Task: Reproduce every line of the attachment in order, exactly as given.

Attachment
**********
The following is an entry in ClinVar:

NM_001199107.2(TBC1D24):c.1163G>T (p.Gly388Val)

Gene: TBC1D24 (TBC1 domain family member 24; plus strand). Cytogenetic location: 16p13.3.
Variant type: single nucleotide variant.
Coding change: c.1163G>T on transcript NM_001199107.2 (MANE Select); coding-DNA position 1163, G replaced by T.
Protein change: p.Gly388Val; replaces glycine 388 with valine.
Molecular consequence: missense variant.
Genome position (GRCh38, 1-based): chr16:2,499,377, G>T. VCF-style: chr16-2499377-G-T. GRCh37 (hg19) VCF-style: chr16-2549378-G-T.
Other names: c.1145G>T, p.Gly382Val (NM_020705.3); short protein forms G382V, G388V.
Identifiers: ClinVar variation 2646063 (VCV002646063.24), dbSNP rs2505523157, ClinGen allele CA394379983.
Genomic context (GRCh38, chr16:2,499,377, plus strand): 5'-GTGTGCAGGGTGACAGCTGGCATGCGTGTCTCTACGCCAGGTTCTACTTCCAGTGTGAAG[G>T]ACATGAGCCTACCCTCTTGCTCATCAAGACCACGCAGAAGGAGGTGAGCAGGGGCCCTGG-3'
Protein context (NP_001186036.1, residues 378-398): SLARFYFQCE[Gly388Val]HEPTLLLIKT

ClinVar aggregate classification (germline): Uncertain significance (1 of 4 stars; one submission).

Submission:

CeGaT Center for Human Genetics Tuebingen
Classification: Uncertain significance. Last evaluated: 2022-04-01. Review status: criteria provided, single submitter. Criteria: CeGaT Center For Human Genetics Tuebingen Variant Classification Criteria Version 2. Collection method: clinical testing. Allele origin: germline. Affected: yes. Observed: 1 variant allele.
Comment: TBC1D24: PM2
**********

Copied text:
The following is an entry in ClinVar:

NM_001199107.2(TBC1D24):c.1163G>T (p.Gly388Val)

Gene: TBC1D24 (TBC1 domain family member 24; plus strand). Cytogenetic location: 16p13.3.
Variant type: single nucleotide variant.
Coding change: c.1163G>T on transcript NM_001199107.2 (MANE Select); coding-DNA position 1163, G replaced by T.
Protein change: p.Gly388Val; replaces glycine 388 with valine.
Molecular consequence: missense variant.
Genome position (GRCh38, 1-based): chr16:2,499,377, G>T. VCF-style: chr16-2499377-G-T. GRCh37 (hg19) VCF-style: chr16-2549378-G-T.
Other names: c.1145G>T, p.Gly382Val (NM_020705.3); short protein forms G382V, G388V.
Identifiers: ClinVar variation 2646063 (VCV002646063.24), dbSNP rs2505523157, ClinGen allele CA394379983.
Genomic context (GRCh38, chr16:2,499,377, plus strand): 5'-GTGTGCAGGGTGACAGCTGGCATGCGTGTCTCTACGCCAGGTTCTACTTCCAGTGTGAAG[G>T]ACATGAGCCTACCCTCTTGCTCATCAAGACCACGCAGAAGGAGGTGAGCAGGGGCCCTGG-3'
Protein context (NP_001186036.1, residues 378-398): SLARFYFQCE[Gly388Val]HEPTLLLIKT

ClinVar aggregate classification (germline): Uncertain significance (1 of 4 stars; one submission).

Submission:

CeGaT Center for Human Genetics Tuebingen
Classification: Uncertain significance. Last evaluated: 2022-04-01. Review status: criteria provided, single submitter. Criteria: CeGaT Center For Human Genetics Tuebingen Variant Classification Criteria Version 2. Collection method: clinical testing. Allele origin: germline. Affected: yes. Observed: 1 variant allele.
Comment: TBC1D24: PM2